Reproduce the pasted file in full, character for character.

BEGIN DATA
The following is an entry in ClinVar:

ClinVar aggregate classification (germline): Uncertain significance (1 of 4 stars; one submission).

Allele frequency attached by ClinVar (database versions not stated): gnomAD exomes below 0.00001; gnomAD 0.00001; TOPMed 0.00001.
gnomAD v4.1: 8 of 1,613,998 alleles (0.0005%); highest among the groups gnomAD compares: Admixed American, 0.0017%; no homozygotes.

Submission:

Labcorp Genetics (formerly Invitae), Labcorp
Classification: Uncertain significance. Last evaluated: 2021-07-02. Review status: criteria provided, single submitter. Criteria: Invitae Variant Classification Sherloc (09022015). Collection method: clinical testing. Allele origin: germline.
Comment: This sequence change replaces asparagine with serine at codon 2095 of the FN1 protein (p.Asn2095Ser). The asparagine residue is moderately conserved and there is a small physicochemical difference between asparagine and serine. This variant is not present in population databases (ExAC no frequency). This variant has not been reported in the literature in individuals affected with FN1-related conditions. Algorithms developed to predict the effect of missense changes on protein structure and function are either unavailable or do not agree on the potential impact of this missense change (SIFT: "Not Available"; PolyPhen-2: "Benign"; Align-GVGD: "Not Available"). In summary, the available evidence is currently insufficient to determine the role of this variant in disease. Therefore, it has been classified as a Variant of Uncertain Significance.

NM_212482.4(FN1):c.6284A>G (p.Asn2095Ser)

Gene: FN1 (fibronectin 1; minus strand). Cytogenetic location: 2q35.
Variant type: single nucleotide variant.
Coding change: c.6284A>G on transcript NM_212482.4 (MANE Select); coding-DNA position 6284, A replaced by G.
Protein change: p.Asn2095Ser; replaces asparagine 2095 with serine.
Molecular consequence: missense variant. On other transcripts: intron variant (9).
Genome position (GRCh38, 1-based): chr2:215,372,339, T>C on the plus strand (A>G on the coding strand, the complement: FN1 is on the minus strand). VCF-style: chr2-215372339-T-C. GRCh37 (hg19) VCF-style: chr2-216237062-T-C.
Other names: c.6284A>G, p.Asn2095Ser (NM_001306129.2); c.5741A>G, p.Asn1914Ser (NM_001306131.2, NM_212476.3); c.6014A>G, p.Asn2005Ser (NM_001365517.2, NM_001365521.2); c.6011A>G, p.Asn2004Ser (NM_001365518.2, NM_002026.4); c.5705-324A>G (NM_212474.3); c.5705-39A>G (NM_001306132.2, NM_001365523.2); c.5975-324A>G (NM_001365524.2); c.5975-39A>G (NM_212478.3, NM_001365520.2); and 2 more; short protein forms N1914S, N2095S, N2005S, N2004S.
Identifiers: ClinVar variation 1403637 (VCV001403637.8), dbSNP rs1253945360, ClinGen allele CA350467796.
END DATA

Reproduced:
The following is an entry in ClinVar:

ClinVar aggregate classification (germline): Uncertain significance (1 of 4 stars; one submission).

Allele frequency attached by ClinVar (database versions not stated): gnomAD exomes below 0.00001; gnomAD 0.00001; TOPMed 0.00001.
gnomAD v4.1: 8 of 1,613,998 alleles (0.0005%); highest among the groups gnomAD compares: Admixed American, 0.0017%; no homozygotes.

Submission:

Labcorp Genetics (formerly Invitae), Labcorp
Classification: Uncertain significance. Last evaluated: 2021-07-02. Review status: criteria provided, single submitter. Criteria: Invitae Variant Classification Sherloc (09022015). Collection method: clinical testing. Allele origin: germline.
Comment: This sequence change replaces asparagine with serine at codon 2095 of the FN1 protein (p.Asn2095Ser). The asparagine residue is moderately conserved and there is a small physicochemical difference between asparagine and serine. This variant is not present in population databases (ExAC no frequency). This variant has not been reported in the literature in individuals affected with FN1-related conditions. Algorithms developed to predict the effect of missense changes on protein structure and function are either unavailable or do not agree on the potential impact of this missense change (SIFT: "Not Available"; PolyPhen-2: "Benign"; Align-GVGD: "Not Available"). In summary, the available evidence is currently insufficient to determine the role of this variant in disease. Therefore, it has been classified as a Variant of Uncertain Significance.

NM_212482.4(FN1):c.6284A>G (p.Asn2095Ser)

Gene: FN1 (fibronectin 1; minus strand). Cytogenetic location: 2q35.
Variant type: single nucleotide variant.
Coding change: c.6284A>G on transcript NM_212482.4 (MANE Select); coding-DNA position 6284, A replaced by G.
Protein change: p.Asn2095Ser; replaces asparagine 2095 with serine.
Molecular consequence: missense variant. On other transcripts: intron variant (9).
Genome position (GRCh38, 1-based): chr2:215,372,339, T>C on the plus strand (A>G on the coding strand, the complement: FN1 is on the minus strand). VCF-style: chr2-215372339-T-C. GRCh37 (hg19) VCF-style: chr2-216237062-T-C.
Other names: c.6284A>G, p.Asn2095Ser (NM_001306129.2); c.5741A>G, p.Asn1914Ser (NM_001306131.2, NM_212476.3); c.6014A>G, p.Asn2005Ser (NM_001365517.2, NM_001365521.2); c.6011A>G, p.Asn2004Ser (NM_001365518.2, NM_002026.4); c.5705-324A>G (NM_212474.3); c.5705-39A>G (NM_001306132.2, NM_001365523.2); c.5975-324A>G (NM_001365524.2); c.5975-39A>G (NM_212478.3, NM_001365520.2); and 2 more; short protein forms N1914S, N2095S, N2005S, N2004S.
Identifiers: ClinVar variation 1403637 (VCV001403637.8), dbSNP rs1253945360, ClinGen allele CA350467796.